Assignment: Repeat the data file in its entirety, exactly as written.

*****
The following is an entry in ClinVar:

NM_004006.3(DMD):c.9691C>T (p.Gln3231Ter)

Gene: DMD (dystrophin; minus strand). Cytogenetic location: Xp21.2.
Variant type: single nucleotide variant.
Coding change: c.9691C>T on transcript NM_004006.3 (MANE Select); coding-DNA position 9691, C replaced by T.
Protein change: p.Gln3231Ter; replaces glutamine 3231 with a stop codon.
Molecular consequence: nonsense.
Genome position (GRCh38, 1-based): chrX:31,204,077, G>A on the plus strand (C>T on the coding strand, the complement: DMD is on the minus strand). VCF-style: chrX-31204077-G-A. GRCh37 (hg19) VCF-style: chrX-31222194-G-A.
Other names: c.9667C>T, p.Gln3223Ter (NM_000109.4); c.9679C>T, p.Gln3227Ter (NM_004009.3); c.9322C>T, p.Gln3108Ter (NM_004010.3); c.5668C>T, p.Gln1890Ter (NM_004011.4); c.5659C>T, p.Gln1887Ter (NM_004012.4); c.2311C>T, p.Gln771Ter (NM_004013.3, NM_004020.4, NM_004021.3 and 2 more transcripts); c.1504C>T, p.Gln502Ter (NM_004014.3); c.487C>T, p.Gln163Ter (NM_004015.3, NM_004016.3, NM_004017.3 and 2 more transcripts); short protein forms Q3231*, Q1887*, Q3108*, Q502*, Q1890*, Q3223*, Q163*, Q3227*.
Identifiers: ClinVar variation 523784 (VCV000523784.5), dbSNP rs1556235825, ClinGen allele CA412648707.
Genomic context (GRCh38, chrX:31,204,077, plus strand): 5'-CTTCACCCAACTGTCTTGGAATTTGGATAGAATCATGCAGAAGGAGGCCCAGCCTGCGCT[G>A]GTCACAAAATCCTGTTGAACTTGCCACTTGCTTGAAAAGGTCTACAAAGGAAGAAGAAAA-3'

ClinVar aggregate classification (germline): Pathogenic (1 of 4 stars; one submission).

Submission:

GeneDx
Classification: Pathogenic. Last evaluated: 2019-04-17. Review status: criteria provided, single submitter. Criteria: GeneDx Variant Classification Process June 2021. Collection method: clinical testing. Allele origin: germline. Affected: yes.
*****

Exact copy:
The following is an entry in ClinVar:

NM_004006.3(DMD):c.9691C>T (p.Gln3231Ter)

Gene: DMD (dystrophin; minus strand). Cytogenetic location: Xp21.2.
Variant type: single nucleotide variant.
Coding change: c.9691C>T on transcript NM_004006.3 (MANE Select); coding-DNA position 9691, C replaced by T.
Protein change: p.Gln3231Ter; replaces glutamine 3231 with a stop codon.
Molecular consequence: nonsense.
Genome position (GRCh38, 1-based): chrX:31,204,077, G>A on the plus strand (C>T on the coding strand, the complement: DMD is on the minus strand). VCF-style: chrX-31204077-G-A. GRCh37 (hg19) VCF-style: chrX-31222194-G-A.
Other names: c.9667C>T, p.Gln3223Ter (NM_000109.4); c.9679C>T, p.Gln3227Ter (NM_004009.3); c.9322C>T, p.Gln3108Ter (NM_004010.3); c.5668C>T, p.Gln1890Ter (NM_004011.4); c.5659C>T, p.Gln1887Ter (NM_004012.4); c.2311C>T, p.Gln771Ter (NM_004013.3, NM_004020.4, NM_004021.3 and 2 more transcripts); c.1504C>T, p.Gln502Ter (NM_004014.3); c.487C>T, p.Gln163Ter (NM_004015.3, NM_004016.3, NM_004017.3 and 2 more transcripts); short protein forms Q3231*, Q1887*, Q3108*, Q502*, Q1890*, Q3223*, Q163*, Q3227*.
Identifiers: ClinVar variation 523784 (VCV000523784.5), dbSNP rs1556235825, ClinGen allele CA412648707.
Genomic context (GRCh38, chrX:31,204,077, plus strand): 5'-CTTCACCCAACTGTCTTGGAATTTGGATAGAATCATGCAGAAGGAGGCCCAGCCTGCGCT[G>A]GTCACAAAATCCTGTTGAACTTGCCACTTGCTTGAAAAGGTCTACAAAGGAAGAAGAAAA-3'

ClinVar aggregate classification (germline): Pathogenic (1 of 4 stars; one submission).

Submission:

GeneDx
Classification: Pathogenic. Last evaluated: 2019-04-17. Review status: criteria provided, single submitter. Criteria: GeneDx Variant Classification Process June 2021. Collection method: clinical testing. Allele origin: germline. Affected: yes.